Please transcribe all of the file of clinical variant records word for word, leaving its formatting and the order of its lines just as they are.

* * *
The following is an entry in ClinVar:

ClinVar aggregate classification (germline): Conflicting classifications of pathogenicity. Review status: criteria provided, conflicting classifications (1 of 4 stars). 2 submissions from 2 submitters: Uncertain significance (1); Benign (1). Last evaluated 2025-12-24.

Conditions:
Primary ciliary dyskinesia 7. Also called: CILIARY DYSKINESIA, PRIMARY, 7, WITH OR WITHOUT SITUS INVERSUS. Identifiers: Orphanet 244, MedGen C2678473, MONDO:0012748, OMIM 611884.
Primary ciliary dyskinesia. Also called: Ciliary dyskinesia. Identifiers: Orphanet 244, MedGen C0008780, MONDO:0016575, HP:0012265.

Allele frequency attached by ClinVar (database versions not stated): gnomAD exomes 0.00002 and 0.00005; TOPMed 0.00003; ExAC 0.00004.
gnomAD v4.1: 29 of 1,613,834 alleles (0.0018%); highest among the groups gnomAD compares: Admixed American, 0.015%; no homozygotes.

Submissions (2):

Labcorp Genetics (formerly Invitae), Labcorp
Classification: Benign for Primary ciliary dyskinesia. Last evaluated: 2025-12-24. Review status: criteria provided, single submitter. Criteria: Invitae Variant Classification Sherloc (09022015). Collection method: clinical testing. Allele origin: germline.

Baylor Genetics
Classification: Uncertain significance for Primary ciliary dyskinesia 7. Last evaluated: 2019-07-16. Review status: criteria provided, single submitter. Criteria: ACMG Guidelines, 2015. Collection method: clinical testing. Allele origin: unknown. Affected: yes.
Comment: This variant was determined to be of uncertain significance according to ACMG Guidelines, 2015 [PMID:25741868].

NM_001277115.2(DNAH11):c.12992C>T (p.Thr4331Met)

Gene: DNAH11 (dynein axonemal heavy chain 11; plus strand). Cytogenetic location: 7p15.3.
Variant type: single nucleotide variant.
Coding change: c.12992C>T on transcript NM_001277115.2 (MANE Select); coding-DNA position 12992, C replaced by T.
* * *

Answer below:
The following is an entry in ClinVar:

ClinVar aggregate classification (germline): Conflicting classifications of pathogenicity. Review status: criteria provided, conflicting classifications (1 of 4 stars). 2 submissions from 2 submitters: Uncertain significance (1); Benign (1). Last evaluated 2025-12-24.

Conditions:
Primary ciliary dyskinesia 7. Also called: CILIARY DYSKINESIA, PRIMARY, 7, WITH OR WITHOUT SITUS INVERSUS. Identifiers: Orphanet 244, MedGen C2678473, MONDO:0012748, OMIM 611884.
Primary ciliary dyskinesia. Also called: Ciliary dyskinesia. Identifiers: Orphanet 244, MedGen C0008780, MONDO:0016575, HP:0012265.

Allele frequency attached by ClinVar (database versions not stated): gnomAD exomes 0.00002 and 0.00005; TOPMed 0.00003; ExAC 0.00004.
gnomAD v4.1: 29 of 1,613,834 alleles (0.0018%); highest among the groups gnomAD compares: Admixed American, 0.015%; no homozygotes.

Submissions (2):

Labcorp Genetics (formerly Invitae), Labcorp
Classification: Benign for Primary ciliary dyskinesia. Last evaluated: 2025-12-24. Review status: criteria provided, single submitter. Criteria: Invitae Variant Classification Sherloc (09022015). Collection method: clinical testing. Allele origin: germline.

Baylor Genetics
Classification: Uncertain significance for Primary ciliary dyskinesia 7. Last evaluated: 2019-07-16. Review status: criteria provided, single submitter. Criteria: ACMG Guidelines, 2015. Collection method: clinical testing. Allele origin: unknown. Affected: yes.
Comment: This variant was determined to be of uncertain significance according to ACMG Guidelines, 2015 [PMID:25741868].

NM_001277115.2(DNAH11):c.12992C>T (p.Thr4331Met)

Gene: DNAH11 (dynein axonemal heavy chain 11; plus strand). Cytogenetic location: 7p15.3.
Variant type: single nucleotide variant.
Coding change: c.12992C>T on transcript NM_001277115.2 (MANE Select); coding-DNA position 12992, C replaced by T.